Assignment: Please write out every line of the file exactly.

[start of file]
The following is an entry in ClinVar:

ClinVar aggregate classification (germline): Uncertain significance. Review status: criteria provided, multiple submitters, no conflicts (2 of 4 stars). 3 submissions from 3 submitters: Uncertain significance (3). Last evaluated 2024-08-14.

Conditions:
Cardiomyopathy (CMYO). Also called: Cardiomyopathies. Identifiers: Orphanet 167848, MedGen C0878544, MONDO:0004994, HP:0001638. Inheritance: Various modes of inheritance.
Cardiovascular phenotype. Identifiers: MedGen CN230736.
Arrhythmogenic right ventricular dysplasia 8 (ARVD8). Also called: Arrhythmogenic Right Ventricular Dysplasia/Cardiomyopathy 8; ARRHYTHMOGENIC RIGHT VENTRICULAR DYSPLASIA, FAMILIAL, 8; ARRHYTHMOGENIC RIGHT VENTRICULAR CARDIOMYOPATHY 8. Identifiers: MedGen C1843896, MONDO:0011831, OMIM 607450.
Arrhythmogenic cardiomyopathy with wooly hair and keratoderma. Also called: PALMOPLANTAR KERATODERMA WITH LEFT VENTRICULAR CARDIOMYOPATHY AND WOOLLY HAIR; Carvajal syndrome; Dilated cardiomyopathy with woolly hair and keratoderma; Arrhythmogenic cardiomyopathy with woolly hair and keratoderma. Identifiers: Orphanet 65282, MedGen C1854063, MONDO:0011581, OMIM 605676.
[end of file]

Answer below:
The following is an entry in ClinVar:

ClinVar aggregate classification (germline): Uncertain significance. Review status: criteria provided, multiple submitters, no conflicts (2 of 4 stars). 3 submissions from 3 submitters: Uncertain significance (3). Last evaluated 2024-08-14.

Conditions:
Cardiomyopathy (CMYO). Also called: Cardiomyopathies. Identifiers: Orphanet 167848, MedGen C0878544, MONDO:0004994, HP:0001638. Inheritance: Various modes of inheritance.
Cardiovascular phenotype. Identifiers: MedGen CN230736.
Arrhythmogenic right ventricular dysplasia 8 (ARVD8). Also called: Arrhythmogenic Right Ventricular Dysplasia/Cardiomyopathy 8; ARRHYTHMOGENIC RIGHT VENTRICULAR DYSPLASIA, FAMILIAL, 8; ARRHYTHMOGENIC RIGHT VENTRICULAR CARDIOMYOPATHY 8. Identifiers: MedGen C1843896, MONDO:0011831, OMIM 607450.
Arrhythmogenic cardiomyopathy with wooly hair and keratoderma. Also called: PALMOPLANTAR KERATODERMA WITH LEFT VENTRICULAR CARDIOMYOPATHY AND WOOLLY HAIR; Carvajal syndrome; Dilated cardiomyopathy with woolly hair and keratoderma; Arrhythmogenic cardiomyopathy with woolly hair and keratoderma. Identifiers: Orphanet 65282, MedGen C1854063, MONDO:0011581, OMIM 605676.